Spooktacular, graphic, and ominous, this Japanese-inspired dark novella was a thrill from start to finish. (I just wish it had been longer.)
Sense of unease: ★★★★★
First off, if you love horror at all, then I think this title speaks for itself. What horror fan would pass up the chance to—at a minimum—try out this novel? Nothing But Blackened Teeth screams to be read. Literally.
So I came for the title. Then, once I read the blurb, I was ALL IN for this concept. A group of young people meet up for an impromptu wedding in a Heian ruin that's known to be the origin of a traumatizing and sinister undead bride?? Say no more. Add in the fact that every single person in this toxic friend group has issues with one another and are a powder keg of drama waiting to happen?? Really, say no more, I'm already reading it.
This novella comes in hot at just barely over 100 pages, and at times it felt like a fully fleshed out novel and at times it felt like it was only a few pages. I would have gladly read an entire novel on these characters and this setting, so my one main gripe about this short version of the tale is that it felt like it was only a teaser to the real thing.
Don't get me wrong—it has an official beginning, exciting middle, and final end. It's the full monty. Butttttttttt. I felt like we snipped out a lot of juicy options in order to keep this uber-slim final product.
Come for the concept. Stay for the beautifully rendered friend group on the brink of implosion. Leave with the unformed sense of lingering loss and unease.
A great read for this year's spooky season!
Thank you to TOR for an ARC of this title in exchange for an honest review.
Calling all fans of Mexican Gothic....This is not a book for the meek, it's a book for those of us who loved that story and are looking for a more intense, Gothic-a la Victorian version of it with more magic and more medical gore.
Horror elements: ★★★★★
Engagement: ★★★ 1/2
Jane Shorefield lives her life by the numbers. A rare female accountant in a a world that feels like Victorian England, she's done the math and decided that she needs a husband--and after careful consideration of the bachelors in her small town, she decides on Doctor Augustine Lawrence.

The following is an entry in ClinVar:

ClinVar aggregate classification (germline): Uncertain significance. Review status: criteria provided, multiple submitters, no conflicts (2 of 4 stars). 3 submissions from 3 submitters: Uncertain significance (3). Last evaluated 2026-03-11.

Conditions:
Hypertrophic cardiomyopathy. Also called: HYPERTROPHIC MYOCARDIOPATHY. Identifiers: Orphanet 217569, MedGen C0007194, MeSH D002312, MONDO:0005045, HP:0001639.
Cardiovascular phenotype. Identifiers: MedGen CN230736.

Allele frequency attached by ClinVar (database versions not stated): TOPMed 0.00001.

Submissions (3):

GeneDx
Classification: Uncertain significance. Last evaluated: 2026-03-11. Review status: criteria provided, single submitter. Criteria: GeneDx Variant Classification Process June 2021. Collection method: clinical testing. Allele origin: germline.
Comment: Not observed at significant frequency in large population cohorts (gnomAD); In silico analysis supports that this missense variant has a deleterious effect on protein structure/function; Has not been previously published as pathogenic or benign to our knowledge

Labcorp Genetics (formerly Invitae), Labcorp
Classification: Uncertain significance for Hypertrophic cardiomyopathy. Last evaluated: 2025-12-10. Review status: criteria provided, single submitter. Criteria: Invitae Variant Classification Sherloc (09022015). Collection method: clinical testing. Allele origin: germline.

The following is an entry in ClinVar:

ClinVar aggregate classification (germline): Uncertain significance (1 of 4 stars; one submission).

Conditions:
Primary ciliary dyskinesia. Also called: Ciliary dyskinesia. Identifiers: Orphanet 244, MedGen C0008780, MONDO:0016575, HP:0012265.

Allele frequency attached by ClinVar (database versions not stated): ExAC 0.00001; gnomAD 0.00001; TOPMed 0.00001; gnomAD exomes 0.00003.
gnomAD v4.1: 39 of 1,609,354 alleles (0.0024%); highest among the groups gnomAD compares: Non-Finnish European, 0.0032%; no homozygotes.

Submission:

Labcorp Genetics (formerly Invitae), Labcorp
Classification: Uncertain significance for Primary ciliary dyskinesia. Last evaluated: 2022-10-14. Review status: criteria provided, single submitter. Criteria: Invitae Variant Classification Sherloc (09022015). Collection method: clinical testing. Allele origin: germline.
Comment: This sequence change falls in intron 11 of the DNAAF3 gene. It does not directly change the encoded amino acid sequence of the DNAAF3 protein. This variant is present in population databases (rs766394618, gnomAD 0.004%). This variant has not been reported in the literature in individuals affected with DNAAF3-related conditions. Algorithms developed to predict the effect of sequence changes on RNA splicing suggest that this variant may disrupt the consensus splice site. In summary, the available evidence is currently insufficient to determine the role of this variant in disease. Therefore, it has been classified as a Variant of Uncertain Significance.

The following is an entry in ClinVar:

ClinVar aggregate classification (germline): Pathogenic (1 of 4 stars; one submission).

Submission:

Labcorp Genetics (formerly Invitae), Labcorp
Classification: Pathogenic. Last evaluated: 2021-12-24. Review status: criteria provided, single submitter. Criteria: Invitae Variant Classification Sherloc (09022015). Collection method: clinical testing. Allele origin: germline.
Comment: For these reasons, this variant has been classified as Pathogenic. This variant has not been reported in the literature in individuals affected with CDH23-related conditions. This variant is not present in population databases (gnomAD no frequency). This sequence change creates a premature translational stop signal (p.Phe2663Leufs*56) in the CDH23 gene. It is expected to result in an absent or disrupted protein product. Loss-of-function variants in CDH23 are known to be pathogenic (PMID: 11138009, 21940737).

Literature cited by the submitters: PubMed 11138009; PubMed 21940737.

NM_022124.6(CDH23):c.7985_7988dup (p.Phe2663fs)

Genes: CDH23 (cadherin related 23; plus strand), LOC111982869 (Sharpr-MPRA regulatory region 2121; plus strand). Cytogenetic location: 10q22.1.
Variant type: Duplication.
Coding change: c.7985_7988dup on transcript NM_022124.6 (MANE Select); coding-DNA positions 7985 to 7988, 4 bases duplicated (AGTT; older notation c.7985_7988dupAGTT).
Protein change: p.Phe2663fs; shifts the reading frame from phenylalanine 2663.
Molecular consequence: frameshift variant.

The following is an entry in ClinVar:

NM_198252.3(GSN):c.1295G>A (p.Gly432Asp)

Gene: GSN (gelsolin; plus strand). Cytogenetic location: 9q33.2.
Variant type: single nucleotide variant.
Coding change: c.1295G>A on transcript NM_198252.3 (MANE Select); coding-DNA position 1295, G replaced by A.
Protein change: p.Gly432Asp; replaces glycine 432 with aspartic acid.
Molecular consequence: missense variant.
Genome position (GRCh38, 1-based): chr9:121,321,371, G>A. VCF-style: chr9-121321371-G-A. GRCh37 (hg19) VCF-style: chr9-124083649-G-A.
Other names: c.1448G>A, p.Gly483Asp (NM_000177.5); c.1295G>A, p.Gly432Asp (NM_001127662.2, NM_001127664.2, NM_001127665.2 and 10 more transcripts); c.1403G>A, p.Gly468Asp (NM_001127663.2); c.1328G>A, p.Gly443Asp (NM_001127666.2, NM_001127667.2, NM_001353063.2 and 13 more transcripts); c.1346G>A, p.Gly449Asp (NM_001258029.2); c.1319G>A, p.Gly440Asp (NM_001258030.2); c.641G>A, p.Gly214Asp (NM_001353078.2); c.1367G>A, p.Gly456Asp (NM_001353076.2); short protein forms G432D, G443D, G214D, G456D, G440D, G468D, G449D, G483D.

Augustine is single, attractive, and respectable, with well-paying job as the town's only doctor. He's a great match. It is weird that Augustine is still single and seemingly not interested in marriage... but Jane decides to give it a try. She proposes a business transaction: they'll get married to save Jane from spinsterhood and to provide Augustine with a live-in woman to help him with his practice's accounts.
Now Mrs. Jane Lawrence, she discovers several things in quick succession.
First, Augustine's practice is filled with death and the dying--for a woman who only thought about the numbers involved, it's a rough awakening to be thrown into a hectic and gory surgery on her first day in the practice.
Second, her husband refuses to let her spend the night in his family estate outside of town. His vicious vehemence takes her aback. Jane agrees, but like all good stories we know that doesn't last.
Third, there's something Augustine isn't telling her. Jane can't expect anything more, as she knows they did this for convenience and not for love, but there's something under the surface that Jane can feel at the edges of their relationship. What is it?
When a simple miscommunication leads to Jane arriving at the estate, everything begins to change. Jane quickly realizes that her world is not what it seems.... and at the heart of the wrongness is Augustine.
Gross, gory, and enrapturing, The Death of Jane Lawrence was a doozy of a novel.
The sense of menace in the writing was top tier. From the beginning, you can feel the trap closing around Jane despite her point of view trying to make logical sense of her surroundings. I was waiting with baited breath for the shoe(s) to drop. (Boy, do they ever.)
Once Jane gets to the estate and things start to happen, the pacing and plot develops into its final form of intricately paced and plotted horror. I both loved the pacing and absolutely hated it. It was too slow for me, but I couldn't stop? That duality carries throughout the entirety of this novel. You're attracted and yet repelled, boring and yet enraptured, disgusted and yet understanding.
Intense. I liked it a lot for what it was, but count this one in the category of "I can't believe I liked this, it was so dark and twisted" fiction such as Mexican Gothic, Follow Me to Ground, and others.
Spoilers for the graphic elements: (view spoiler)
Thank you to the publisher for my copy in exchange for an honest review.
Amy Imogene Reads
Just someone looking for her own door into Wonderland.